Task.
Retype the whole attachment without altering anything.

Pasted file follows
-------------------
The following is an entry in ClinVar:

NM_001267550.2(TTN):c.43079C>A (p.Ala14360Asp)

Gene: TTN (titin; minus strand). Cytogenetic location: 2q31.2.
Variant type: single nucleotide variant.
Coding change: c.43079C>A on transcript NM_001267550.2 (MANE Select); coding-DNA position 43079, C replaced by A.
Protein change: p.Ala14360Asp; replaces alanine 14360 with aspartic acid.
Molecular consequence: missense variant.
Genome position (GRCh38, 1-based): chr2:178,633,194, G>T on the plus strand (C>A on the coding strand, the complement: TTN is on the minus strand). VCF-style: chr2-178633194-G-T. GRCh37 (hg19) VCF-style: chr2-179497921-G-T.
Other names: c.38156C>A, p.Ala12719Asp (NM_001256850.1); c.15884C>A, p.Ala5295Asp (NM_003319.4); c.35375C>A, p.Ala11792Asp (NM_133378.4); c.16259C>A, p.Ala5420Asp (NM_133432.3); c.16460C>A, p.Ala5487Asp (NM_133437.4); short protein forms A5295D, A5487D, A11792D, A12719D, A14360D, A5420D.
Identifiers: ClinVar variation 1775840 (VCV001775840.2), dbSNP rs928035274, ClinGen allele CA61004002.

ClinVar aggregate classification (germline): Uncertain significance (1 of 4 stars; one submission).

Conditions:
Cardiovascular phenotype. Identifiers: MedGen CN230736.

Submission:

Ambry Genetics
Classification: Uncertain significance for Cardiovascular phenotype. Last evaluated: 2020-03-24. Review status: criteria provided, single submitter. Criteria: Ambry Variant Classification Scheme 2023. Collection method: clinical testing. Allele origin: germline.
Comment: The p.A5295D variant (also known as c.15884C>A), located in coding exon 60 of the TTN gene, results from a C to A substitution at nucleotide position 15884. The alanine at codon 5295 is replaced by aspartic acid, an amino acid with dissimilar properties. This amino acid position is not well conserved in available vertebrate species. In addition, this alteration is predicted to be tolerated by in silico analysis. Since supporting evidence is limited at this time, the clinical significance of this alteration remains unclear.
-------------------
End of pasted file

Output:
The following is an entry in ClinVar:

NM_001267550.2(TTN):c.43079C>A (p.Ala14360Asp)

Gene: TTN (titin; minus strand). Cytogenetic location: 2q31.2.
Variant type: single nucleotide variant.
Coding change: c.43079C>A on transcript NM_001267550.2 (MANE Select); coding-DNA position 43079, C replaced by A.
Protein change: p.Ala14360Asp; replaces alanine 14360 with aspartic acid.
Molecular consequence: missense variant.
Genome position (GRCh38, 1-based): chr2:178,633,194, G>T on the plus strand (C>A on the coding strand, the complement: TTN is on the minus strand). VCF-style: chr2-178633194-G-T. GRCh37 (hg19) VCF-style: chr2-179497921-G-T.
Other names: c.38156C>A, p.Ala12719Asp (NM_001256850.1); c.15884C>A, p.Ala5295Asp (NM_003319.4); c.35375C>A, p.Ala11792Asp (NM_133378.4); c.16259C>A, p.Ala5420Asp (NM_133432.3); c.16460C>A, p.Ala5487Asp (NM_133437.4); short protein forms A5295D, A5487D, A11792D, A12719D, A14360D, A5420D.
Identifiers: ClinVar variation 1775840 (VCV001775840.2), dbSNP rs928035274, ClinGen allele CA61004002.

ClinVar aggregate classification (germline): Uncertain significance (1 of 4 stars; one submission).

Conditions:
Cardiovascular phenotype. Identifiers: MedGen CN230736.

Submission:

Ambry Genetics
Classification: Uncertain significance for Cardiovascular phenotype. Last evaluated: 2020-03-24. Review status: criteria provided, single submitter. Criteria: Ambry Variant Classification Scheme 2023. Collection method: clinical testing. Allele origin: germline.
Comment: The p.A5295D variant (also known as c.15884C>A), located in coding exon 60 of the TTN gene, results from a C to A substitution at nucleotide position 15884. The alanine at codon 5295 is replaced by aspartic acid, an amino acid with dissimilar properties. This amino acid position is not well conserved in available vertebrate species. In addition, this alteration is predicted to be tolerated by in silico analysis. Since supporting evidence is limited at this time, the clinical significance of this alteration remains unclear.